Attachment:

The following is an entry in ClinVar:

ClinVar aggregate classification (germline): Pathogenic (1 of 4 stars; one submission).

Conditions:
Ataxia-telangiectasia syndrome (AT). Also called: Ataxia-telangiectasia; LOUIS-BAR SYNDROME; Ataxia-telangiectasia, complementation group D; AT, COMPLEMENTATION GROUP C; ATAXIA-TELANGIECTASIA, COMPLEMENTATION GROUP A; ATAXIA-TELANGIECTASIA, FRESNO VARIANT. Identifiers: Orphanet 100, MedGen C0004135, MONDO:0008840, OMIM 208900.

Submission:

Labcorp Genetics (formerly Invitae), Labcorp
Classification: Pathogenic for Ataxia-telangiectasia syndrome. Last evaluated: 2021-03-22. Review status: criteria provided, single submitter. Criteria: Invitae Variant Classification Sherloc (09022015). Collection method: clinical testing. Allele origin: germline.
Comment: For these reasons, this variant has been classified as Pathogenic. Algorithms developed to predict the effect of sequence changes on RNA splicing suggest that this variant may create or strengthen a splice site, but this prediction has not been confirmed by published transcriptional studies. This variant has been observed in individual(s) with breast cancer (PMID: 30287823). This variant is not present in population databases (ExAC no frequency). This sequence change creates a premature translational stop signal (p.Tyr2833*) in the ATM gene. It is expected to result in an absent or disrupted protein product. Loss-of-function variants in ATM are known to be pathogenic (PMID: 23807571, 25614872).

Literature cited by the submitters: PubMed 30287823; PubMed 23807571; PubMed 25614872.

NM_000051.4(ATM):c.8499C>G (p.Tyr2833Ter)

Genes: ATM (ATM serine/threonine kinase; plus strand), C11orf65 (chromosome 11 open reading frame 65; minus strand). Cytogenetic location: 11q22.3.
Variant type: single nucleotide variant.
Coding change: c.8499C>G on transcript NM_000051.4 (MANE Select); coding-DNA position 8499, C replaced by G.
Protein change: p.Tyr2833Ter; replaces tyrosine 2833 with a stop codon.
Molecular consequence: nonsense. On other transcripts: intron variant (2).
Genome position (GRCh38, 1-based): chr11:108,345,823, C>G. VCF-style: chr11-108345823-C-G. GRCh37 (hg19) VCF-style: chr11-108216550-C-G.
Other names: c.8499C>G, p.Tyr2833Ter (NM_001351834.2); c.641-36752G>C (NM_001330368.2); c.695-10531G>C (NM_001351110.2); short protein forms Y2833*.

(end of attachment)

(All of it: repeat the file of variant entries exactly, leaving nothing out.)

The following is an entry in ClinVar:

ClinVar aggregate classification (germline): Pathogenic (1 of 4 stars; one submission).

Conditions:
Ataxia-telangiectasia syndrome (AT). Also called: Ataxia-telangiectasia; LOUIS-BAR SYNDROME; Ataxia-telangiectasia, complementation group D; AT, COMPLEMENTATION GROUP C; ATAXIA-TELANGIECTASIA, COMPLEMENTATION GROUP A; ATAXIA-TELANGIECTASIA, FRESNO VARIANT. Identifiers: Orphanet 100, MedGen C0004135, MONDO:0008840, OMIM 208900.

Submission:

Labcorp Genetics (formerly Invitae), Labcorp
Classification: Pathogenic for Ataxia-telangiectasia syndrome. Last evaluated: 2021-03-22. Review status: criteria provided, single submitter. Criteria: Invitae Variant Classification Sherloc (09022015). Collection method: clinical testing. Allele origin: germline.
Comment: For these reasons, this variant has been classified as Pathogenic. Algorithms developed to predict the effect of sequence changes on RNA splicing suggest that this variant may create or strengthen a splice site, but this prediction has not been confirmed by published transcriptional studies. This variant has been observed in individual(s) with breast cancer (PMID: 30287823). This variant is not present in population databases (ExAC no frequency). This sequence change creates a premature translational stop signal (p.Tyr2833*) in the ATM gene. It is expected to result in an absent or disrupted protein product. Loss-of-function variants in ATM are known to be pathogenic (PMID: 23807571, 25614872).

Literature cited by the submitters: PubMed 30287823; PubMed 23807571; PubMed 25614872.

NM_000051.4(ATM):c.8499C>G (p.Tyr2833Ter)

Genes: ATM (ATM serine/threonine kinase; plus strand), C11orf65 (chromosome 11 open reading frame 65; minus strand). Cytogenetic location: 11q22.3.
Variant type: single nucleotide variant.
Coding change: c.8499C>G on transcript NM_000051.4 (MANE Select); coding-DNA position 8499, C replaced by G.
Protein change: p.Tyr2833Ter; replaces tyrosine 2833 with a stop codon.
Molecular consequence: nonsense. On other transcripts: intron variant (2).
Genome position (GRCh38, 1-based): chr11:108,345,823, C>G. VCF-style: chr11-108345823-C-G. GRCh37 (hg19) VCF-style: chr11-108216550-C-G.
Other names: c.8499C>G, p.Tyr2833Ter (NM_001351834.2); c.641-36752G>C (NM_001330368.2); c.695-10531G>C (NM_001351110.2); short protein forms Y2833*.